‘America’s Top Model’ — a reality show which takes beautiful urchins from mundane backgrounds off the streets and somehow transforms them into stunning supermodels – may actually have a lot in common with the Pre Raphaelite Brotherhood ( PRB.)

In the mid 19th century a group of young painters decided to defy restrictions, throw caution to the wind and break the ceiling of what they thought had become very boring, regulated and prescription art in England.  They were led by the  rebel stud Dante Gabriel Rossetti.

lizzie dante

The PRB left behind stuffy universities to begin their own style. Their new art hearkened back to a more naturalistic pre-industrial time, and resembled Renaissance works popular before the painter Raphael became the accepted standard. (Hence the name Pre-Raphaelite.)

To our post-modern eyes, the PRB paintings might look very staid and classic, but in their own time they were quite shocking. One innovative thing the PRB did was to find their models among common people in the streets. These women were often shop girls or prostitutes. The Brotherhood would transform them into magnificent goddesses.

Elizabeth Siddal was one such model. She was born on July 25, 1829 to working class London parents. In her late teens she took a job in a hat shop in Cranbourne Alley.  In 1849 Lizzie was ‘discovered’ by PRB artist Walter Deverall, who was working on a painting to depict Shakespeare’s play ‘Twelfth Night’.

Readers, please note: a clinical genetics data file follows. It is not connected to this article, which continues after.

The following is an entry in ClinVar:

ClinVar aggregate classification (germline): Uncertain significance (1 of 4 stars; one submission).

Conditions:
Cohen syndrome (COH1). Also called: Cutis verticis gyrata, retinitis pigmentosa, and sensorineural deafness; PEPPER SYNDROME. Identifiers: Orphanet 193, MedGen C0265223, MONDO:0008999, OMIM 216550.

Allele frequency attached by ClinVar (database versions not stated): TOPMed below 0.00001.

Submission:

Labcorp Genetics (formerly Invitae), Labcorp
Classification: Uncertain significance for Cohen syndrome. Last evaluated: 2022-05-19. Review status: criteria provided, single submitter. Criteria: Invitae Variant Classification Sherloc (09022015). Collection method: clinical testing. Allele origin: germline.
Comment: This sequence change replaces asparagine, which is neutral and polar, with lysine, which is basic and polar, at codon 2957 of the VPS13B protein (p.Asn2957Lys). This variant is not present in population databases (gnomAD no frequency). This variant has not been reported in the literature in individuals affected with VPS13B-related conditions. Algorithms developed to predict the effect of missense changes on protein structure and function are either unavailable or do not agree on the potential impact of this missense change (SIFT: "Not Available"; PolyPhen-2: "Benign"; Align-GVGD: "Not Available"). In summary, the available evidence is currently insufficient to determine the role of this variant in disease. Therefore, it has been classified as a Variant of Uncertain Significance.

Deverall needed a model to portray the cross-dressing Viola — in her boy role as Cesario.  Elizabeth apparently had the androgynous beauty that was needed for the role.

Lizzie

Lizzie was described as: “a most beautiful creature with an air between dignity and sweetness; tall, finely-formed with a lofty neck, greenish-blue eyes, brilliant complexion and a lavish wealth of coppery golden hair.”

As luck would have it, Deverall’s model for the role of Feste the Fool was fellow painter and notorious bad boy Dante Gabriel Rossetti.

Here is the entire panel, Gabriel as the court jester and Lizzie on the far left.

lizzie 12th night

When Rossetti and Elizabeth met, sparks flew. Thus began their tumultuous love affair. They became engaged and defied convention by living  together for almost ten years. They finally married in 1860.